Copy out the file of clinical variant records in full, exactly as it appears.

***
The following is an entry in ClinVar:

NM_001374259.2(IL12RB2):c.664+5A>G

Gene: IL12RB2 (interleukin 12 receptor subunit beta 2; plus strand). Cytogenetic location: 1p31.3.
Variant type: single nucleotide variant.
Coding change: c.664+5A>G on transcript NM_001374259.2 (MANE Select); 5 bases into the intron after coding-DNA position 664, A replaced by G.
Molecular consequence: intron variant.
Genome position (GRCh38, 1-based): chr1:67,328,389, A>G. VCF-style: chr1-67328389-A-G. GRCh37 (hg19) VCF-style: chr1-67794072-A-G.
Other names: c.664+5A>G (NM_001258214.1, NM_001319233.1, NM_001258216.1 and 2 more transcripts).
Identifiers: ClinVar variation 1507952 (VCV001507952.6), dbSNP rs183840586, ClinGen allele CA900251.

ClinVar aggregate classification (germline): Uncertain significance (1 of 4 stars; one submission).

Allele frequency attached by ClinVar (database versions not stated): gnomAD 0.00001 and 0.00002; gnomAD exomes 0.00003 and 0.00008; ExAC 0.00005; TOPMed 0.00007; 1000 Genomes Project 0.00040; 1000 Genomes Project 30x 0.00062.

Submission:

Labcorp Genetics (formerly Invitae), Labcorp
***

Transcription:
The following is an entry in ClinVar:

NM_001374259.2(IL12RB2):c.664+5A>G

Gene: IL12RB2 (interleukin 12 receptor subunit beta 2; plus strand). Cytogenetic location: 1p31.3.
Variant type: single nucleotide variant.
Coding change: c.664+5A>G on transcript NM_001374259.2 (MANE Select); 5 bases into the intron after coding-DNA position 664, A replaced by G.
Molecular consequence: intron variant.
Genome position (GRCh38, 1-based): chr1:67,328,389, A>G. VCF-style: chr1-67328389-A-G. GRCh37 (hg19) VCF-style: chr1-67794072-A-G.
Other names: c.664+5A>G (NM_001258214.1, NM_001319233.1, NM_001258216.1 and 2 more transcripts).
Identifiers: ClinVar variation 1507952 (VCV001507952.6), dbSNP rs183840586, ClinGen allele CA900251.

ClinVar aggregate classification (germline): Uncertain significance (1 of 4 stars; one submission).

Allele frequency attached by ClinVar (database versions not stated): gnomAD 0.00001 and 0.00002; gnomAD exomes 0.00003 and 0.00008; ExAC 0.00005; TOPMed 0.00007; 1000 Genomes Project 0.00040; 1000 Genomes Project 30x 0.00062.

Submission:

Labcorp Genetics (formerly Invitae), Labcorp